Ari Patrinos on Becoming a Scientist
  Ari Patrinos     Biography    
Recorded: 03 Mar 2006

My childhood. I was born and raised in Alexandria, Egypt, of Greek parents. At that time the country was very much under the influence of the British Empire. In fact, the first schools that I had were British. And in fact when I was a child and I was ten years old I remember I spoke English much better than I spoke Greek so my father at home had to sometimes translate my English to my mother whose English was not as good as his. So at that particular time, the dream that we had, the dream that my parents had was that we would grow up and graduate from the English high schools and then go to England and continue our education. From my early childhood I was mostly interested in science. A lot of it was mostly on the engineering side, I would say. Although, I remember also being reasonably infatuated with some aspects of biology, not the medicine part, mostly the biology of other living things and also small living things including plants.

I was born in ’47. ←move this up?

Biology was very, very primitive of course. And the biology we learned in school was extremely primitive. So my interest in biology was more in terms of hands on. Digging up ant nests or catching worms or butterflies. It was a pretty interesting ecology, of course, in Egypt. There were very many interesting species. So that in many ways captivated my interest and my imagination. Although I must be also very candid in saying that, you know, sports was also a very large part of my life. Football, what they call in this country soccer, was also dominating my life. My father was a famous soccer player so I grew up steeped in the football, the real football tradition.

I still keep it. I’m as fanatical as ever. I’m a fanatical fan of Arsenal in England and of a Greek team called AEK. My heartbeat always goes up the most when I am in a soccer game especially if it involves any of these two teams.

So I finished high school in Cairo. By that time, you know, I had to move to a Greek high school, which I finished in ’65. Then I moved to Greece to the National Technical University of Athens in Athens, Greece, which was a five-year university where I got a diploma in mechanical and electrical engineering. I was always interested in pursuing my education for advanced degrees. And at that time the only way you could actually come to the U.S. or any other place to get an advanced degree was if you focused on engineering, especially if you needed financial assistance, which was the case for me.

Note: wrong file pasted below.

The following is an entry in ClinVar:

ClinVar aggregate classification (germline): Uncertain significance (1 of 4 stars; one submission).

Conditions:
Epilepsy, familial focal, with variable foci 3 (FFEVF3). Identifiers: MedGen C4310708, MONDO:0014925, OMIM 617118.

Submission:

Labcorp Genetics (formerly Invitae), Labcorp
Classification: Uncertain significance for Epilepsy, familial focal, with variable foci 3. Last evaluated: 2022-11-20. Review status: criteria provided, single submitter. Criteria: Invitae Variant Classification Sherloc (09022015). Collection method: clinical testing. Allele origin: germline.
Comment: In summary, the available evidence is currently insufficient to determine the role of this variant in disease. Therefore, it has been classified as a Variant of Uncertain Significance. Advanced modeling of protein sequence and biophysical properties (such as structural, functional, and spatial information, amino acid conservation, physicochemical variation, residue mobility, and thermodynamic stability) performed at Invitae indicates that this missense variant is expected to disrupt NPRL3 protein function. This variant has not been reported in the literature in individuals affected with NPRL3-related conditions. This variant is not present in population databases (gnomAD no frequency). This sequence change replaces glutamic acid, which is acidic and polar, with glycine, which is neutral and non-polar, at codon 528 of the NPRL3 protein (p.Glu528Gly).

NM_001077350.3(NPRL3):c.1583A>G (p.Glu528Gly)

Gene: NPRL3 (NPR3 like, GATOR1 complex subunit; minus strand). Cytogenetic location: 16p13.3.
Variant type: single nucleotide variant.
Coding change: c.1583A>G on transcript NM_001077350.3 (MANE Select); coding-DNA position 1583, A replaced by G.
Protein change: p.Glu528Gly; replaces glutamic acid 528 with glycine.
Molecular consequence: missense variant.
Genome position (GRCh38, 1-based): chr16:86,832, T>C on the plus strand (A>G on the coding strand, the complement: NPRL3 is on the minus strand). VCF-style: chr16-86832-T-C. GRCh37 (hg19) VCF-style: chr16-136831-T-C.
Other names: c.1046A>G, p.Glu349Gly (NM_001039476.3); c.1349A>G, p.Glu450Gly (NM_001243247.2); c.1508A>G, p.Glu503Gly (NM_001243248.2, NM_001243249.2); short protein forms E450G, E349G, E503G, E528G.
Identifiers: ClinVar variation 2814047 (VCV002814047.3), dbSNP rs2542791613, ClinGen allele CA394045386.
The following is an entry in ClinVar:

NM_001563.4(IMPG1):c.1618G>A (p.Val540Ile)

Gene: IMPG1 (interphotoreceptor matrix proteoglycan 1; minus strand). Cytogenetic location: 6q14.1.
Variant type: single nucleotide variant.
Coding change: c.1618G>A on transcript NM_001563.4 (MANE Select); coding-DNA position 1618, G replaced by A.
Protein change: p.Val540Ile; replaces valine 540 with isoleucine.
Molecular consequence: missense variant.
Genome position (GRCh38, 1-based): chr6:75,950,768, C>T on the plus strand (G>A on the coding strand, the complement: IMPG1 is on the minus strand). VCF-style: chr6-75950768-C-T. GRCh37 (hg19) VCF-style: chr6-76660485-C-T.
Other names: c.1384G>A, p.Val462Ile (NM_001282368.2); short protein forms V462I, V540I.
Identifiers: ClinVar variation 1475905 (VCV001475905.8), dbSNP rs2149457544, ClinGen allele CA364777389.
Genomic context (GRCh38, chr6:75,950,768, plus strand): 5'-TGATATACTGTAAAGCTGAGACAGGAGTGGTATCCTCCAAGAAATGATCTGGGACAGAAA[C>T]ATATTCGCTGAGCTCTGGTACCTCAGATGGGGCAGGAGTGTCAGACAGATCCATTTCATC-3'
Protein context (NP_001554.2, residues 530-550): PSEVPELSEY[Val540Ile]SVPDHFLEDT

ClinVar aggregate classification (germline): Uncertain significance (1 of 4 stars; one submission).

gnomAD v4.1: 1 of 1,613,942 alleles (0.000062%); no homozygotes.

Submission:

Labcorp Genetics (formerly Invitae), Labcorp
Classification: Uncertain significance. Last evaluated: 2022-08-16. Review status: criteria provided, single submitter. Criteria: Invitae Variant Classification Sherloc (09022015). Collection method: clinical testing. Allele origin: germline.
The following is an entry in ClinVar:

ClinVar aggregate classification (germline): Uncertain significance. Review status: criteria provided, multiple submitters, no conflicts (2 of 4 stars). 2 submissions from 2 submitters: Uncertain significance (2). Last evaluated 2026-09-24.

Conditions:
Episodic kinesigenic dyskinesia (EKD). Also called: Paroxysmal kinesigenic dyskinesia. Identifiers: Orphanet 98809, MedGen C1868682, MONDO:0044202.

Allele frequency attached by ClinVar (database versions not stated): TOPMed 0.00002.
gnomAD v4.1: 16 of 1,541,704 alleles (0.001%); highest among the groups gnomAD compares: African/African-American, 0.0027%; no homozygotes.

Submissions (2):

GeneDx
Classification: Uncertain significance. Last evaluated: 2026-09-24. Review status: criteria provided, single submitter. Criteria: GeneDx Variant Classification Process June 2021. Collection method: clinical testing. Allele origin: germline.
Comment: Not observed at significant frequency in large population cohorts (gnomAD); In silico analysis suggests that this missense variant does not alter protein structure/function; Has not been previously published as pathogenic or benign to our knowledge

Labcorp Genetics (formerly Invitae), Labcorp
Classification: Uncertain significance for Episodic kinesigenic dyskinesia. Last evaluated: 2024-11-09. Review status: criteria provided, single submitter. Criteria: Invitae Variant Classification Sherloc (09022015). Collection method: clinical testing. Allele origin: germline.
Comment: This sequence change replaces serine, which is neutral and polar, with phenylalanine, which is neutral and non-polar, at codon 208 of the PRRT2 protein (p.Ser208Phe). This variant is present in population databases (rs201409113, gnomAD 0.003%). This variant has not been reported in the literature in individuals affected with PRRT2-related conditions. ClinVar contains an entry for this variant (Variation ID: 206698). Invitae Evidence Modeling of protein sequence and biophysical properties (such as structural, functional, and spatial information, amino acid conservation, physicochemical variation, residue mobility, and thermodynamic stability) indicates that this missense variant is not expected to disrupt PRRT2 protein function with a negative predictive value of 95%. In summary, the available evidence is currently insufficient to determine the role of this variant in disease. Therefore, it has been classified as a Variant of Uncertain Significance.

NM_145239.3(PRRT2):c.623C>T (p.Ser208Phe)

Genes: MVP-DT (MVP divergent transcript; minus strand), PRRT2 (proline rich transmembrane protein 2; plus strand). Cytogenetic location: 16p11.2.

So I upon graduation in 1970 I had already been applying to various graduate schools in the U.S. I was admitted to the University of New Hampshire and also at Northwestern University in Evanston, Illinois and I grabbed that opportunity and came to the U.S. in 1970 and enrolled in the graduate school of Northwestern University. In five years I earned a PhD in mechanical engineering and astronautical sciences. Even though the problems that I worked on didn’t have very much to do with engineering. They were mostly studying the problem of turbulence especially atmospheric turbulence both in the laboratory, experimentally that is, and also theoretically. And eventually also using high-speed computing and numerical methods which were just starting to come to be very prominent in the field. I got my PhD in the summer of 1975.

Ari Patrinos, currently is a president of Synthetic Genomics, Inc. He is best known for his leading roles in the development of the U.S. Global Change Research Program and the U.S. Human Genome Project. He earned his undergraduate degree from the National Technical University of Athens and Ph.D. in mechanical engineering and astronautical sciences from Northwestern University.

Patrinos has worked in Department of Energy (DOE) Laboratory system since 1973. His research area includes biomedical engineering, atmospheric turbulence, environmental chemistry, climate change, and statistical methods. In 1995 he became the Associate Director for Biological and Environmental Research in the DOE Office of Science and was responsible for human and microbial genome programs, structural biology, nuclear medicine and health effects, global environmental change. He helped create the DOE's Joint Genome Institute (JGI) in 1997 and developed the DOE's Genomes to Life Program.

He is a member of the American Association for the Advancement of Sciences, the American Society of Mechanical Engineers, the American Geophysical Union, and a Fellow of the American Meteorological Society.

Left         Right